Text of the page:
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Thread: Forcing students to learn Irish has failed, says Hayes

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    Default Forcing students to learn Irish has failed, says Hayes

    PAMELA DUNCAN

    FORCING STUDENTS to learn Irish is not working and is driving young people away from the language, according to the Fine Gael spokesman on education and science Brian Hayes.

    The 1,326 Leaving Cert students who are exempt from sitting Irish at the Leaving Cert but who were studying other languages, highlighted the major problems with the teaching of the Irish language, he said yesterday.

    “It must be acknowledged that compulsion, as the political engine to revive the Irish language, has failed,” Mr Hayes added. “Forcing students to learn Irish is not working, and is actually driving many young people away from any real engagement with this beautiful language.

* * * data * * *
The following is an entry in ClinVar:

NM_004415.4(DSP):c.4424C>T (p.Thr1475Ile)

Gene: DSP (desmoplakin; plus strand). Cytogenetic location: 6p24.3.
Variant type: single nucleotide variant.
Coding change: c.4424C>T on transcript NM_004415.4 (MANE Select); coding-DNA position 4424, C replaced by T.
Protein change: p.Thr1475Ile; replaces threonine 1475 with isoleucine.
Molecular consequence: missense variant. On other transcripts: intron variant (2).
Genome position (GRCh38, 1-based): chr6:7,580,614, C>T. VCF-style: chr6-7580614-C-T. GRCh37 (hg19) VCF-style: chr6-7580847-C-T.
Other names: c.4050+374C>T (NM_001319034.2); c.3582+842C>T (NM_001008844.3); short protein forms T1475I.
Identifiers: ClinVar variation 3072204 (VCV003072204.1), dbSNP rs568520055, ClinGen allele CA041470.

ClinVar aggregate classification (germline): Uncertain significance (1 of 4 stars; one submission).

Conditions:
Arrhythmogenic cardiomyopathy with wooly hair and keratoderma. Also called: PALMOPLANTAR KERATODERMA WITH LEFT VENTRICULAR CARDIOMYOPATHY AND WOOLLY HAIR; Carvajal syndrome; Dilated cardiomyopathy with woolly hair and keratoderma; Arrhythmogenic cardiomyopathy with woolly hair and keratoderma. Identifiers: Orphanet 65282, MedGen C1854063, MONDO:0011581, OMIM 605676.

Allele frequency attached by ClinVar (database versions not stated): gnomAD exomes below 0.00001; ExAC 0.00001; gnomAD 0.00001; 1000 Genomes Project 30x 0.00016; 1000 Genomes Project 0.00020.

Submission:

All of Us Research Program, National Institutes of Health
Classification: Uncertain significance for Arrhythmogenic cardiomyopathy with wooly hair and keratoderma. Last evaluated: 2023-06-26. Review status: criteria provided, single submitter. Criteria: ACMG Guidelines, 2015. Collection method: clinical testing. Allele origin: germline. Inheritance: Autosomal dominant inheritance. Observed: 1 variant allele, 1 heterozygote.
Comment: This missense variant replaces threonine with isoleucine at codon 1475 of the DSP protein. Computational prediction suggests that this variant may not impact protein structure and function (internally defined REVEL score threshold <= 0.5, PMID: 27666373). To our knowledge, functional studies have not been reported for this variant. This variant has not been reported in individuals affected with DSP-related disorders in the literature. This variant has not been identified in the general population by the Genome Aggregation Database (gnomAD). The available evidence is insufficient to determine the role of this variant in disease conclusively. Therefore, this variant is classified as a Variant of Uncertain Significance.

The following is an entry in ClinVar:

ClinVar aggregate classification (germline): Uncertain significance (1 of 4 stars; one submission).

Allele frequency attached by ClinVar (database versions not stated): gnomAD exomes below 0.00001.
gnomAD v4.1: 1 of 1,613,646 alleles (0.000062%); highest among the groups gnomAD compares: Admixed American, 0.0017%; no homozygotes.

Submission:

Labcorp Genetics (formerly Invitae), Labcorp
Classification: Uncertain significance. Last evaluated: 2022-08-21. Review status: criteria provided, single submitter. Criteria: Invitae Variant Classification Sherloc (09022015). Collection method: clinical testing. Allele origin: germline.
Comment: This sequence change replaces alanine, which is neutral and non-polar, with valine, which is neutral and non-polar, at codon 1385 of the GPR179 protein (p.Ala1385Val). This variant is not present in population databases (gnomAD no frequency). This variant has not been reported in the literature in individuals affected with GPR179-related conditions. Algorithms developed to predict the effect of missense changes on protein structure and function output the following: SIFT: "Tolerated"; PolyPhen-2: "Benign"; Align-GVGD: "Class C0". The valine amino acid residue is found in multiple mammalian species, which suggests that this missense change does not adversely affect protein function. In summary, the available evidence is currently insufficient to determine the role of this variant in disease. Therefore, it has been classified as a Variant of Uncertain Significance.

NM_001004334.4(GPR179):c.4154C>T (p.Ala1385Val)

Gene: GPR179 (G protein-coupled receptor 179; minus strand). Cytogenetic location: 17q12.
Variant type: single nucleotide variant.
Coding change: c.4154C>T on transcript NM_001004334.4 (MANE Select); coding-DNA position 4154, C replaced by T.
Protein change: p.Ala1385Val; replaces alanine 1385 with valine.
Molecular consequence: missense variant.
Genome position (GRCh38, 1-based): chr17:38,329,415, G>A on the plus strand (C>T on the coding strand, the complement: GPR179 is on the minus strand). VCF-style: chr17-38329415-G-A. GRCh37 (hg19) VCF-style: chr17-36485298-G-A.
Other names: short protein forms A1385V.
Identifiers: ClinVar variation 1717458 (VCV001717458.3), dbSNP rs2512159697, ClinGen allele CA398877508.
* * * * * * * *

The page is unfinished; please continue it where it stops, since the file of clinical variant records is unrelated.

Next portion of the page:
“The fact that so many students are not taking Irish, yet can study other modern languages, has once again shone a light on the problems with teaching our national language.”

    He said the problems with the language began “well before” Junior Cert level and he accused successive Fianna Fáil governments of ignoring the problems affecting the national language.

    “We need a radically different approach to the Irish language, in both our education system and in society more generally.

    “At primary level, the curriculum needs to be changed with a greater focus on the spoken word and with teachers given greater support.”

    However, he added that the subject should also be overhauled at second level.

    “Surely it is time to acknowledge that, after students have completed the Junior Certificate, they should be offered the choice to take Irish to Leaving Certificate level.

    “Of course, every student would have a guaranteed right to study Irish until the Leaving Certificate in all post-primary schools,” he said, adding that proper reform of the curriculum would result in the majority of young people choosing to learn Irish.